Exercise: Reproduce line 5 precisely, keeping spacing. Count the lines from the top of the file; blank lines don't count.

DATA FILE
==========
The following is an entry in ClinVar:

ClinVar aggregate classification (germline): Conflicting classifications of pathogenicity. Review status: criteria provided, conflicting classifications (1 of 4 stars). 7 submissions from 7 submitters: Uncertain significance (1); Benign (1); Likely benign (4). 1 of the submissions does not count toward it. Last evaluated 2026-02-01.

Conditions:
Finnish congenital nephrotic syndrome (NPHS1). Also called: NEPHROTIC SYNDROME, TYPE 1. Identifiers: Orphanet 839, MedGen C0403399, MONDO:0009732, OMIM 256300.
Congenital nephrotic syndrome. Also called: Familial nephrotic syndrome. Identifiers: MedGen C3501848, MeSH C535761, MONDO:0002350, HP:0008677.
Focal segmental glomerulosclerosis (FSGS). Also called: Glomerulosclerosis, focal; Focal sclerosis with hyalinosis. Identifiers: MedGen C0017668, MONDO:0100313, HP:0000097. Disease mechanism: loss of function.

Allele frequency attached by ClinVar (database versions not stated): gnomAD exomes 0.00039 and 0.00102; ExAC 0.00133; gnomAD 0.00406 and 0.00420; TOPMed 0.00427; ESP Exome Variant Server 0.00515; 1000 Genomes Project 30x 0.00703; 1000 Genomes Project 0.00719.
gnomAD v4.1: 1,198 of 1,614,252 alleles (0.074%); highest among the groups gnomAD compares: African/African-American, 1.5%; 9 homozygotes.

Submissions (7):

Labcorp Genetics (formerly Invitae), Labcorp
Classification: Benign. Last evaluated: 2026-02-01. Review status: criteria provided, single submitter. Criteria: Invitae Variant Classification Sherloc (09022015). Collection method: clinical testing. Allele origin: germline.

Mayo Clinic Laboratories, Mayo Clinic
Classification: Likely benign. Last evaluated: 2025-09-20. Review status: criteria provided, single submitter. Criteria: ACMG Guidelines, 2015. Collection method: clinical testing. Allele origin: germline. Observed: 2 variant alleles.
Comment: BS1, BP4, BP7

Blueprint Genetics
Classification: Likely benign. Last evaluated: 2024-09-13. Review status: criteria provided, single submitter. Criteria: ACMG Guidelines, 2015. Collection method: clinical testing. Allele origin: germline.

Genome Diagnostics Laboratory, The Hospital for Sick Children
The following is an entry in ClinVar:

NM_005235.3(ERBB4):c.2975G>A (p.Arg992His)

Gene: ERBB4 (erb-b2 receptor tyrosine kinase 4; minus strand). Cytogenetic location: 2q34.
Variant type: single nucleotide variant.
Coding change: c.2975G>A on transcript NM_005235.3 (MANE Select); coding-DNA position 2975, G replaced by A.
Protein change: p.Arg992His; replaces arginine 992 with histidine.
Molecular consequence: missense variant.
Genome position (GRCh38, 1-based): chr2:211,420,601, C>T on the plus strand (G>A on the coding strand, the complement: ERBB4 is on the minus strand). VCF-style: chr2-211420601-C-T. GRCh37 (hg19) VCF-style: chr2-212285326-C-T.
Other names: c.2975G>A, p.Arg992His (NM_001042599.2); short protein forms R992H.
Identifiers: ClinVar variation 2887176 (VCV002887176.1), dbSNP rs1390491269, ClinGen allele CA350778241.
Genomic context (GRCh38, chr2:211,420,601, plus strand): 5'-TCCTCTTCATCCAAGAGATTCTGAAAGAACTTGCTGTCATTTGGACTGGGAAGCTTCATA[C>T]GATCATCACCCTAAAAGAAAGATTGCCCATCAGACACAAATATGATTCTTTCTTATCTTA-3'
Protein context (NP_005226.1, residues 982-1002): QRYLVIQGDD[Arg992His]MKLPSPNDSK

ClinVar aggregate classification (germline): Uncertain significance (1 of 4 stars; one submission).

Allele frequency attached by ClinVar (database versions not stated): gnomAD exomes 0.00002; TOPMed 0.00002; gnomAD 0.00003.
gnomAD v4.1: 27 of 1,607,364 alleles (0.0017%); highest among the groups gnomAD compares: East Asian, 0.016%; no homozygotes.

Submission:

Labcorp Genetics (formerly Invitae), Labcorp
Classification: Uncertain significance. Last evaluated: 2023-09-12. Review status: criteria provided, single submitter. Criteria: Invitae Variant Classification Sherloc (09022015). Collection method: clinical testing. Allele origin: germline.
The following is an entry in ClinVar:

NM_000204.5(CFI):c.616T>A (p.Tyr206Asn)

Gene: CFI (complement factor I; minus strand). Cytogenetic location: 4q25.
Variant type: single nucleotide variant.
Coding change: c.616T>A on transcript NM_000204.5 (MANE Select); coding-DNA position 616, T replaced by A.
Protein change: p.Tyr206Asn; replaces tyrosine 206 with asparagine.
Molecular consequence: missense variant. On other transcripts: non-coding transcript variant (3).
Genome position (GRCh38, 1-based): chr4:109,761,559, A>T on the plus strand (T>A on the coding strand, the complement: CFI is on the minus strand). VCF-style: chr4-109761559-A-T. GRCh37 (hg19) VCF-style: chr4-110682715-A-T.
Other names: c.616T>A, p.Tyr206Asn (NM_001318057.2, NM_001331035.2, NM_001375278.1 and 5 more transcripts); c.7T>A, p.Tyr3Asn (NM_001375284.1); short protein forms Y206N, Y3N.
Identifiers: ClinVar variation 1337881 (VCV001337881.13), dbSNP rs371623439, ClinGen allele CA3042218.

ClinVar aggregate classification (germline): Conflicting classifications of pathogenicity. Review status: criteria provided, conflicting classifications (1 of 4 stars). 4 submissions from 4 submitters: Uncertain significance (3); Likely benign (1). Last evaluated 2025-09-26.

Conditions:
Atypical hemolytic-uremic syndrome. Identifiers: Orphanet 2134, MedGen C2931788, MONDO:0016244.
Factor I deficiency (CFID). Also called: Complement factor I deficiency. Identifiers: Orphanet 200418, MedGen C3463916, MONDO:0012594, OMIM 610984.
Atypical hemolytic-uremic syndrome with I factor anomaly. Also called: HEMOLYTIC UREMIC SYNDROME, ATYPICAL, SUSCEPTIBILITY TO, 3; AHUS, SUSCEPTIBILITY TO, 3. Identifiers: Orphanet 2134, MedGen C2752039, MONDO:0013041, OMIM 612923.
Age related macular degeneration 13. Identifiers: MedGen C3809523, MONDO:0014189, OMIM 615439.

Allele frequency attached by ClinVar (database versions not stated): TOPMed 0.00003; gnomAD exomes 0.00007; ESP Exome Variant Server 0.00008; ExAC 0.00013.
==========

Congenital nephrotic syndrome. Also called: Familial nephrotic syndrome. Identifiers: MedGen C3501848, MeSH C535761, MONDO:0002350, HP:0008677.